Primates in the Global South of the Anglican Communion welcomed Bishop Mark Lawrence and area parishes that left the Episcopal Church in 2012 as active members until they find a permanent new connection to the worldwide church body.

Lawrence received a letter Thursday notifying him that the Global South Primatial Oversight Council will provide the group a connection to the global Anglican Communion.

"We're delighted to receive this affirmation of our membership in the worldwide Anglican Communion," Lawrence said. "It is a source of great comfort and joy that they have recognized the faithfulness of our diocese to our Lord and His word as Christians and Anglicans."

The council formed in February to provide oversight to "dissenting individuals, parishes, and dioceses in order to keep them within the Communion," according to a statement.

The Global South includes mostly theologically orthodox provinces in Africa, Southeast Asia and South America. Bitter disputes over scriptural interpretations, such as regarding homosexuality and salvation, have caused splintering across the Anglican Communion.

Lawrence and many local parishes in the Diocese of South Carolina left The Episcopal Church due to similar disputes. However, the move left them without a formal bond to the worldwide church. Since then, they have sought ways to remain in communion with global Anglicans outside of the Episcopal Church umbrella - and say the new oversight provides that.

The official website of the Anglican Communion lists only one member province in the U.S., and that is The Episcopal Church. Under a list of member dioceses, it names The Episcopal Church in South Carolina.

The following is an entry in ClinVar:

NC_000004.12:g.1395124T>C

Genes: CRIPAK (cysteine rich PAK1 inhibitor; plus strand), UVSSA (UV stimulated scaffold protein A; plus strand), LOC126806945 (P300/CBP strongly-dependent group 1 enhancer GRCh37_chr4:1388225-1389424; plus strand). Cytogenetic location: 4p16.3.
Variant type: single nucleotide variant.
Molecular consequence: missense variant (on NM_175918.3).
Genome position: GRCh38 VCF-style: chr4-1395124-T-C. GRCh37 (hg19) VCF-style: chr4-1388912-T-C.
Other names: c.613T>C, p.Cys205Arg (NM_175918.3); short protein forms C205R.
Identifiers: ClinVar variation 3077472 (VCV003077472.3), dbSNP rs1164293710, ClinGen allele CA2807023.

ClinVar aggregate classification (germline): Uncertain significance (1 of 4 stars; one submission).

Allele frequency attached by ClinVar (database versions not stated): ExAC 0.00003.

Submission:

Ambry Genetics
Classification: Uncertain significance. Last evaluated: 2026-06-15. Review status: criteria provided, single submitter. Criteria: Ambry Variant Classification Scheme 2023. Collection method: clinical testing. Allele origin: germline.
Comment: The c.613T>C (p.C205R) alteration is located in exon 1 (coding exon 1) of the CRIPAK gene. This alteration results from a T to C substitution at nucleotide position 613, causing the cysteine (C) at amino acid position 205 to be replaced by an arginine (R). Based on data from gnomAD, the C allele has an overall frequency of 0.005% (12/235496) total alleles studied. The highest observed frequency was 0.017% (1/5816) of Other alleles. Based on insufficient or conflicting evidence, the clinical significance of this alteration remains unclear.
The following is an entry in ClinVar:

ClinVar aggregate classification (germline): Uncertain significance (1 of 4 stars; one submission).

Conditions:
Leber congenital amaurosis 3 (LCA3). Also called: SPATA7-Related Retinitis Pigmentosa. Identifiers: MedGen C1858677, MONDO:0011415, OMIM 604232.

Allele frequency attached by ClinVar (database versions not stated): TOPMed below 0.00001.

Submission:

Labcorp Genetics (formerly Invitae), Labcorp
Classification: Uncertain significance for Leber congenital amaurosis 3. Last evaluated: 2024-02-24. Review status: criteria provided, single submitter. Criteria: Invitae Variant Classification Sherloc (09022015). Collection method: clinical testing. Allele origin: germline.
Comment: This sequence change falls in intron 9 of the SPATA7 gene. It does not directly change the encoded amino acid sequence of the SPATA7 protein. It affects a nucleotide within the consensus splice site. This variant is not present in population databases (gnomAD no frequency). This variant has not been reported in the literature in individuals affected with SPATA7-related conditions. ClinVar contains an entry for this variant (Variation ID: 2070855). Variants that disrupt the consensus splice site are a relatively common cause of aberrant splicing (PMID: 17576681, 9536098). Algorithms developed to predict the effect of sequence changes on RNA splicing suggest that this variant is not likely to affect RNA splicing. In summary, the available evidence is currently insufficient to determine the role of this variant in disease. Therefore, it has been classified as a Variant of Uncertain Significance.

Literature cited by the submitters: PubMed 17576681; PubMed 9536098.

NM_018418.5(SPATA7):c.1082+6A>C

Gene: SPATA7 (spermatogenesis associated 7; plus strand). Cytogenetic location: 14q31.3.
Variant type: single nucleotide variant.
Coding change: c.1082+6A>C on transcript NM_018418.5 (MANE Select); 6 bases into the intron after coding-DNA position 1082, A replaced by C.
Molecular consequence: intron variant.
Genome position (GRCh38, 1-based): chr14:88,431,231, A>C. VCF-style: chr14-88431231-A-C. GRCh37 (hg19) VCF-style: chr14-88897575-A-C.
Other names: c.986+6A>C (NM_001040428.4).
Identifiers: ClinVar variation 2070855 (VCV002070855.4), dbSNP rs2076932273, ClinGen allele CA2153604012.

"It is always encouraging to see Christians around the world making connections with one another," said Holly Behre, spokeswoman for The Episcopal Church in South Carolina. However, she added that "the Anglican Communion recognizes only one diocese in eastern South Carolina, and it is The Episcopal Church in South Carolina."

Local parishes that remain with The Episcopal Church are using the name The Episcopal Church in South Carolina while disputes between the two groups over names, marks and more than $500 million in property are resolved in court.

Circuit Judge Diane Goodstein heard that lawsuit in court this summer. She hasn't ruled.

Meanwhile, the Global South primates welcomed the Diocese of South Carolina as "an active and faithful member within the Global South of the Anglican Communion, until such time as a permanent primatial affiliation can be found," reads the letter signed by the Most Rev. Mouneer Hanna Anis, chairman of the Global South Primate Steering Committee, and Most Rev. Ian Ernest, primate of the Indian Ocean.